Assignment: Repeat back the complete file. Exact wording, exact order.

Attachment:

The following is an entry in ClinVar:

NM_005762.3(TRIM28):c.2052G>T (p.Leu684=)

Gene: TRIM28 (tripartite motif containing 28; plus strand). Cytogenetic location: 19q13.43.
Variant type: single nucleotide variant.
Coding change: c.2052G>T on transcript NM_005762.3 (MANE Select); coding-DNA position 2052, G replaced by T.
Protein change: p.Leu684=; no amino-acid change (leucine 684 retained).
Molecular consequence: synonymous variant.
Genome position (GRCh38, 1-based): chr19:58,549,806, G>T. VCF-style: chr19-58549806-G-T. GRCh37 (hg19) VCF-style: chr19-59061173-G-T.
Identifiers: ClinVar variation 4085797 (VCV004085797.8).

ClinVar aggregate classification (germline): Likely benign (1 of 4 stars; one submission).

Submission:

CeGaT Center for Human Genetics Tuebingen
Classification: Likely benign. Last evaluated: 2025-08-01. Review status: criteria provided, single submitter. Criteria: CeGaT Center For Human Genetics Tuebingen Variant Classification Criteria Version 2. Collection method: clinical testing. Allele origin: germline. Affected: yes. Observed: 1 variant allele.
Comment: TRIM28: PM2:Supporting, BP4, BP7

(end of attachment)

The following is an entry in ClinVar:

NM_005762.3(TRIM28):c.2052G>T (p.Leu684=)

Gene: TRIM28 (tripartite motif containing 28; plus strand). Cytogenetic location: 19q13.43.
Variant type: single nucleotide variant.
Coding change: c.2052G>T on transcript NM_005762.3 (MANE Select); coding-DNA position 2052, G replaced by T.
Protein change: p.Leu684=; no amino-acid change (leucine 684 retained).
Molecular consequence: synonymous variant.
Genome position (GRCh38, 1-based): chr19:58,549,806, G>T. VCF-style: chr19-58549806-G-T. GRCh37 (hg19) VCF-style: chr19-59061173-G-T.
Identifiers: ClinVar variation 4085797 (VCV004085797.8).

ClinVar aggregate classification (germline): Likely benign (1 of 4 stars; one submission).

Submission:

CeGaT Center for Human Genetics Tuebingen
Classification: Likely benign. Last evaluated: 2025-08-01. Review status: criteria provided, single submitter. Criteria: CeGaT Center For Human Genetics Tuebingen Variant Classification Criteria Version 2. Collection method: clinical testing. Allele origin: germline. Affected: yes. Observed: 1 variant allele.
Comment: TRIM28: PM2:Supporting, BP4, BP7